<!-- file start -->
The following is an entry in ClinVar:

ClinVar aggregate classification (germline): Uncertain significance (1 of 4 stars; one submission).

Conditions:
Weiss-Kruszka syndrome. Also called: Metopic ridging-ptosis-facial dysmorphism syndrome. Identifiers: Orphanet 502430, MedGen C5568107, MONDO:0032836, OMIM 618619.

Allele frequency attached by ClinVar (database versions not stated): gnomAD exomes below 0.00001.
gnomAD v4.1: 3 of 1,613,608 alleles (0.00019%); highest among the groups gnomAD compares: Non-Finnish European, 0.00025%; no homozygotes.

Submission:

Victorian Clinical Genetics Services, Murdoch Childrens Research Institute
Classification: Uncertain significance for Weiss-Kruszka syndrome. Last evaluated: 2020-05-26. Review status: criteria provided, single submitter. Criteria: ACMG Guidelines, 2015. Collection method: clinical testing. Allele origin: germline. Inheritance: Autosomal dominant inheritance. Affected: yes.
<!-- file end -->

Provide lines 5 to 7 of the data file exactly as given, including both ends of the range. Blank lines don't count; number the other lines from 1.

Allele frequency attached by ClinVar (database versions not stated): gnomAD exomes below 0.00001.
gnomAD v4.1: 3 of 1,613,608 alleles (0.00019%); highest among the groups gnomAD compares: Non-Finnish European, 0.00025%; no homozygotes.

Submission: